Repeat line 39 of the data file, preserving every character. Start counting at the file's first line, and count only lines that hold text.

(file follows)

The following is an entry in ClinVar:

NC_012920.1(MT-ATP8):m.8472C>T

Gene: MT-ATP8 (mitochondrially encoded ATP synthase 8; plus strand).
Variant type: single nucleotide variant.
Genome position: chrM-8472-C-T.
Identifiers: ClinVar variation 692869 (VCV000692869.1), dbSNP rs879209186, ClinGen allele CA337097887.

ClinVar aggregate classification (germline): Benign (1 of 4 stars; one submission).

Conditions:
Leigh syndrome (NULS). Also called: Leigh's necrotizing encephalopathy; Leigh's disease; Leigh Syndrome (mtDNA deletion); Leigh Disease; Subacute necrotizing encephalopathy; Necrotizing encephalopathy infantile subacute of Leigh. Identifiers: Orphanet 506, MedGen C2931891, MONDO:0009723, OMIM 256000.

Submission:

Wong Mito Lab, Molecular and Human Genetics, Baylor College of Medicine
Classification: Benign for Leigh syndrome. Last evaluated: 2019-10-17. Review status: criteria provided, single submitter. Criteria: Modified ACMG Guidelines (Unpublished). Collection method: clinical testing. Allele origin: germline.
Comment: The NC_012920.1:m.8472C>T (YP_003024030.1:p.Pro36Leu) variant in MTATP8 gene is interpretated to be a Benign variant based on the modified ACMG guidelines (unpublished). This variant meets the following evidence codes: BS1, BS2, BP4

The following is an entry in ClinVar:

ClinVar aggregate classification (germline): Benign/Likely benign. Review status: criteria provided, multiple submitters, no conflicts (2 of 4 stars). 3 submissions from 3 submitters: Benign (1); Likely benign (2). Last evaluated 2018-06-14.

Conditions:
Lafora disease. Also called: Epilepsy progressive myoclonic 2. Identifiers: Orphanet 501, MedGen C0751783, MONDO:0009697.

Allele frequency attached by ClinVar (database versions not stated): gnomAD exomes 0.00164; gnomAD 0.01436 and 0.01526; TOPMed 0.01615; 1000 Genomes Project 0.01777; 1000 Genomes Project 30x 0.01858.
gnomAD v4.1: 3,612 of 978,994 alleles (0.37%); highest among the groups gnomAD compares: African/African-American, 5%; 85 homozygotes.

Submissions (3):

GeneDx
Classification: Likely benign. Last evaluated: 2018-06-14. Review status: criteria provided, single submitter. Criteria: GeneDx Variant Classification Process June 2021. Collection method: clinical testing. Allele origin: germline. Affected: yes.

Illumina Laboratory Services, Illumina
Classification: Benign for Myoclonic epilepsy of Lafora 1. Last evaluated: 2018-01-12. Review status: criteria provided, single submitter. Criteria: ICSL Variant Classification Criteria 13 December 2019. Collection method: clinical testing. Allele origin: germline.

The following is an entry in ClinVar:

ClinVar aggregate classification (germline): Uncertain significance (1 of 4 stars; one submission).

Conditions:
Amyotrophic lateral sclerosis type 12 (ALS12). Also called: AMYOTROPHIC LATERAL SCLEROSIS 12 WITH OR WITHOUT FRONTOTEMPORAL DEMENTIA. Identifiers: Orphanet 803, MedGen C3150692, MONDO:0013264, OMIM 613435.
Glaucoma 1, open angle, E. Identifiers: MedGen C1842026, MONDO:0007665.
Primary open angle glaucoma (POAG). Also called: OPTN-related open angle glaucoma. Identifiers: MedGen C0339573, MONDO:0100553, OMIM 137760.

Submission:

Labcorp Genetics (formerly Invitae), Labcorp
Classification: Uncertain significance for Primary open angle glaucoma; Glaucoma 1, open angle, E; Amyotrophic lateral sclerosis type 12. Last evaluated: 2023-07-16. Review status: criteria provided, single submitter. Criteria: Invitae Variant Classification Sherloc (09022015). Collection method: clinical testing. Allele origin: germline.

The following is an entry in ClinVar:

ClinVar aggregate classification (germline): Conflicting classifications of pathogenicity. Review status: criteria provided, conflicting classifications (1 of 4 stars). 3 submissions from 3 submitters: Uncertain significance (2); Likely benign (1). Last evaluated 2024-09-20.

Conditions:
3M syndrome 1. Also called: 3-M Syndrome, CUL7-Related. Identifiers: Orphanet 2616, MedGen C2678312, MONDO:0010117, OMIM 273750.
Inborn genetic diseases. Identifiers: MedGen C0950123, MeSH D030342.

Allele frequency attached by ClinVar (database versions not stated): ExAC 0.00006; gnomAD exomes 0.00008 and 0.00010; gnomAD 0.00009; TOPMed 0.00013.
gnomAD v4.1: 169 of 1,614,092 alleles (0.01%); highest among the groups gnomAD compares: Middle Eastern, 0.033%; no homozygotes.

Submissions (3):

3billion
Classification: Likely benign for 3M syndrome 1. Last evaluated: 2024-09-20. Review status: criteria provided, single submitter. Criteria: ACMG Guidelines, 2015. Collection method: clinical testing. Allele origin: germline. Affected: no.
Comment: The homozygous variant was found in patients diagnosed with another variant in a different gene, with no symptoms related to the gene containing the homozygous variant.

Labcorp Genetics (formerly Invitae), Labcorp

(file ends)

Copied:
Allele frequency attached by ClinVar (database versions not stated): ExAC 0.00006; gnomAD exomes 0.00008 and 0.00010; gnomAD 0.00009; TOPMed 0.00013.